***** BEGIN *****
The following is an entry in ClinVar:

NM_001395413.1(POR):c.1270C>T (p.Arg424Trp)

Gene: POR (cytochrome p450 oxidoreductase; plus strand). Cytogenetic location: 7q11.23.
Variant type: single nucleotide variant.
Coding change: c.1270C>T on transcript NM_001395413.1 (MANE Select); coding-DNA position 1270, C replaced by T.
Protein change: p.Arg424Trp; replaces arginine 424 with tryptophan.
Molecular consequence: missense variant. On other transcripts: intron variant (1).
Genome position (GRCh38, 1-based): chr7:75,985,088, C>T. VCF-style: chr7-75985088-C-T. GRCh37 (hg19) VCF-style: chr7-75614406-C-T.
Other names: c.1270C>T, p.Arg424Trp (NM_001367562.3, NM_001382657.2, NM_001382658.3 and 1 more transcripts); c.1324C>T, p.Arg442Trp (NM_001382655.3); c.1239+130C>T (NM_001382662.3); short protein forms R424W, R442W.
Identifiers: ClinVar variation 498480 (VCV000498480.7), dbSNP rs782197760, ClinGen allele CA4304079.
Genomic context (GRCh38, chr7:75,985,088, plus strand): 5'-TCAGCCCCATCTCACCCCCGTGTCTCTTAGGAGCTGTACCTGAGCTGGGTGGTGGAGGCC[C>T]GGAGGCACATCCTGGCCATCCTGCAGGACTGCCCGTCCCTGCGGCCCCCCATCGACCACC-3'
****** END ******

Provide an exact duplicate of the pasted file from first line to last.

The following is an entry in ClinVar:

NM_001395413.1(POR):c.1270C>T (p.Arg424Trp)

Gene: POR (cytochrome p450 oxidoreductase; plus strand). Cytogenetic location: 7q11.23.
Variant type: single nucleotide variant.
Coding change: c.1270C>T on transcript NM_001395413.1 (MANE Select); coding-DNA position 1270, C replaced by T.
Protein change: p.Arg424Trp; replaces arginine 424 with tryptophan.
Molecular consequence: missense variant. On other transcripts: intron variant (1).
Genome position (GRCh38, 1-based): chr7:75,985,088, C>T. VCF-style: chr7-75985088-C-T. GRCh37 (hg19) VCF-style: chr7-75614406-C-T.
Other names: c.1270C>T, p.Arg424Trp (NM_001367562.3, NM_001382657.2, NM_001382658.3 and 1 more transcripts); c.1324C>T, p.Arg442Trp (NM_001382655.3); c.1239+130C>T (NM_001382662.3); short protein forms R424W, R442W.
Identifiers: ClinVar variation 498480 (VCV000498480.7), dbSNP rs782197760, ClinGen allele CA4304079.
Genomic context (GRCh38, chr7:75,985,088, plus strand): 5'-TCAGCCCCATCTCACCCCCGTGTCTCTTAGGAGCTGTACCTGAGCTGGGTGGTGGAGGCC[C>T]GGAGGCACATCCTGGCCATCCTGCAGGACTGCCCGTCCCTGCGGCCCCCCATCGACCACC-3'